These Bipartisan Security Experts Say Climate Change Is A National Security Threat


This week, a full-page advertisement titled “Republicans and Democrats Agree: U.S. Security Demands Global Climate Action” ran in the Wall Street Journal. The statement was undersigned by 48 national security and foreign policy leaders, as well as diplomats and former members of Congress from both parties. It urged U.S. government officials and businesses to focus on this growing problem and tackle it before it’s too late.

“This issue is critically important to the world’s most experienced security planners. The impacts are real, and the costs of inaction are unacceptable,” the experts write in the statement. They make it particularly clear that, when looked at as a security issue, climate change can no longer be politicized or debated. The statement also points out the importance of immediate international collaborative action, especially now that countries like China, Brazil, and Mexico are making “earnest commitments” to act on climate change.

“This moment in diplomatic history is too important to sacrifice to partisanship,” former Secretary of State Madeleine Albright, a signatory on the statement, said in a press release. “We have an opportunity for a real breakthrough on US/China climate policy that has important implications for the broader relationship.”

Also represented on the statement were Secretaries of Defense Chuck Hagel, William Cohen and Leon Panetta, Secretary of State George Shultz, and many other high-level government and ex-military officials.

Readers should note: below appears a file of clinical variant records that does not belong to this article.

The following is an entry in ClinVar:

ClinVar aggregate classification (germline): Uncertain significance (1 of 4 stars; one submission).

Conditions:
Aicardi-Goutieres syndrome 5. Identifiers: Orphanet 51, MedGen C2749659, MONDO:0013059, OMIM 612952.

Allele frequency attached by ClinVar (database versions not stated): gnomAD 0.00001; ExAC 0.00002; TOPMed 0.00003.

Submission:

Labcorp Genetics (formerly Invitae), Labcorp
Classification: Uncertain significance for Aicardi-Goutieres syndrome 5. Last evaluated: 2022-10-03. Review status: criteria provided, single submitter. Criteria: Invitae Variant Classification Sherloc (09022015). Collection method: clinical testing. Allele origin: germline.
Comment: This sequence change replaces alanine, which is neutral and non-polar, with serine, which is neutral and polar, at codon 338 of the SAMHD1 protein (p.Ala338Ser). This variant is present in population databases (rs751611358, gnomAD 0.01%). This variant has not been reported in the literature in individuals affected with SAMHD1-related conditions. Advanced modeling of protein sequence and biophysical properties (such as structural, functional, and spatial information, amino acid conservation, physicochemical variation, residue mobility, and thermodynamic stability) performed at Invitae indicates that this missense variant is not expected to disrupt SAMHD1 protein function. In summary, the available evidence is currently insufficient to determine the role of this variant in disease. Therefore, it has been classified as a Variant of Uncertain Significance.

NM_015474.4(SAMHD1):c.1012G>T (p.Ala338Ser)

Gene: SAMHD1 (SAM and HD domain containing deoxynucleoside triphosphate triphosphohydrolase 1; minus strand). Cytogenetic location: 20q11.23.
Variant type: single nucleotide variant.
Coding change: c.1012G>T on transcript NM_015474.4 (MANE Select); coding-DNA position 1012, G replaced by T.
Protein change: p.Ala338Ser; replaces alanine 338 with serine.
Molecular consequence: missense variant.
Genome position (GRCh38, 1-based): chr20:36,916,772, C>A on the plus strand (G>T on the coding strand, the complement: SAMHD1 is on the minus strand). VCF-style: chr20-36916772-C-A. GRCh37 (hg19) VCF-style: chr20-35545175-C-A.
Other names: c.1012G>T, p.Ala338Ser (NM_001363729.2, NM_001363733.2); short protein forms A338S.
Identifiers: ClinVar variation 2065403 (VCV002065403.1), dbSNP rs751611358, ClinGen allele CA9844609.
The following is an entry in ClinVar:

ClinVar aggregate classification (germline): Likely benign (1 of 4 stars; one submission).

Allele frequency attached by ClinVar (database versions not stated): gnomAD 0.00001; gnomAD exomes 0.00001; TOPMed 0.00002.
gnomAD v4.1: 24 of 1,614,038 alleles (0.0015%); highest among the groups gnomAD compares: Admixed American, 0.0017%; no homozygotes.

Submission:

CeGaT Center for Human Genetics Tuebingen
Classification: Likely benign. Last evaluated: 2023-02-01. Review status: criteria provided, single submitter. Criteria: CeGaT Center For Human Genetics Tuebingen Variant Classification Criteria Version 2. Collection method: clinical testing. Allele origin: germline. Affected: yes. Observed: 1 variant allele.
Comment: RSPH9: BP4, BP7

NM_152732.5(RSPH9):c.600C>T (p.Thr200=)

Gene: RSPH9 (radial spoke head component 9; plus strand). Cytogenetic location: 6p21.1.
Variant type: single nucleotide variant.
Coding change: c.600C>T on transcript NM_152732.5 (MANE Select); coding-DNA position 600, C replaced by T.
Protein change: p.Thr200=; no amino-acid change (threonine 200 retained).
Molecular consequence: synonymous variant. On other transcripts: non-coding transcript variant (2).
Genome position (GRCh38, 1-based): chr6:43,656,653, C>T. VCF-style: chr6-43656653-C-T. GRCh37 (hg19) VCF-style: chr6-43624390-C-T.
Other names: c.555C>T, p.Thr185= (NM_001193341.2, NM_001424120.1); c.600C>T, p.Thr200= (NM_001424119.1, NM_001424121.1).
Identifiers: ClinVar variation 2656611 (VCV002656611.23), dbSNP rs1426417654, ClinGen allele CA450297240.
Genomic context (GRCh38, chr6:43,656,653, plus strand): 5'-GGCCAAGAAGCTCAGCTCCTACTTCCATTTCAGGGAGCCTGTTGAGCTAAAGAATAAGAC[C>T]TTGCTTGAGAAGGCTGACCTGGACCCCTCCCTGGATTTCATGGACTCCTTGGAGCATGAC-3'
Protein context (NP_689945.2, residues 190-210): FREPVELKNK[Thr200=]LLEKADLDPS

These political leaders are not alone in their stance. President Barack Obama has called climate change a national security threat on multiple occasions. In May, Obama said climate change “constitutes a serious threat to global security, an immediate risk to our national security, and, make no mistake, it will impact how our military defends our country.” He also referenced climate change’s threat to national security during his State of the Union address earlier this year.

The statement released Thursday directly references a a 2014 Pentagon report released by the U.S. Department of Defense calling climate change a “threat multiplier.” The Partnership for a Secure America, which published the ad, said that the DoD is concerned that the effects of climate change could “prevent access to their workforce, degrade the security of installations, impede training and readiness, and impair force capacity.

Security threats associated with climate change are already being observed in a number of areas of the world. Climate change is considered a contributing factor to the wars in Syria, and climate-related crop failures and droughts in the Middle East and African Sahel are contributing to migration pressures.

Even back in 2013, Admiral Samuel J. Locklear III, commander of the U.S. Pacific Command, answered the question about what the greatest security threat the region faces with two familiar words: climate change.

Senator and presidential candidate Bernie Sanders gave the same response when asked the same question at the first Democratic debate last week.

“The scientific community is telling us if we do not address the global crisis of climate change, transform our energy system away from fossil fuel to sustainable energy, the planet that we’re going to be leaving our kids and our grandchildren may well not be habitable,” Sanders said at the debate.

Fellow Democratic candidate Martin O’Malley also spoke of climate change during the debate, saying that it “makes cascading threats even worse.”

With fewer than 30 days until the Paris climate summit, the statement made by these former U.S. governmental leaders and national security experts comes at a critical time for global climate action. As of October, 156 critical nations have already submitted pledges to the UN determining how far they intend to reduce their greenhouse gas emissions and setting the stage for the international meeting.